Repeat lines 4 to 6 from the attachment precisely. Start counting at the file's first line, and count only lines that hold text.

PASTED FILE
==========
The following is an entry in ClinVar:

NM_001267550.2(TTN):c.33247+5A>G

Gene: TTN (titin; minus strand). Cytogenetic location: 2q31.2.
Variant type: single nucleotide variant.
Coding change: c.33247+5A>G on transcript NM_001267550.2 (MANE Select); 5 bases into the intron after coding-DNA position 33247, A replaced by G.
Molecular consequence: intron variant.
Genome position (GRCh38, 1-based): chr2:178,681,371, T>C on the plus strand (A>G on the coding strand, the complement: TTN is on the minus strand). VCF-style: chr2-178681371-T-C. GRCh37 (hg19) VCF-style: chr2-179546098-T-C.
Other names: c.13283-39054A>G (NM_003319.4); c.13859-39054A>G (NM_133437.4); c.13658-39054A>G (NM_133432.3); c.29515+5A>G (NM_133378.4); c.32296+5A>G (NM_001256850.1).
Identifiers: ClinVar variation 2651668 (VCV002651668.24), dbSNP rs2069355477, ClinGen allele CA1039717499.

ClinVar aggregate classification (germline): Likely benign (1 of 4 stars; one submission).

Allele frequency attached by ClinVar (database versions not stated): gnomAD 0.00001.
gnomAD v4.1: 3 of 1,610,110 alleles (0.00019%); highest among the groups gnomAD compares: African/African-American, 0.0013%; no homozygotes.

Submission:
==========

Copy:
Variant type: single nucleotide variant.
Coding change: c.33247+5A>G on transcript NM_001267550.2 (MANE Select); 5 bases into the intron after coding-DNA position 33247, A replaced by G.
Molecular consequence: intron variant.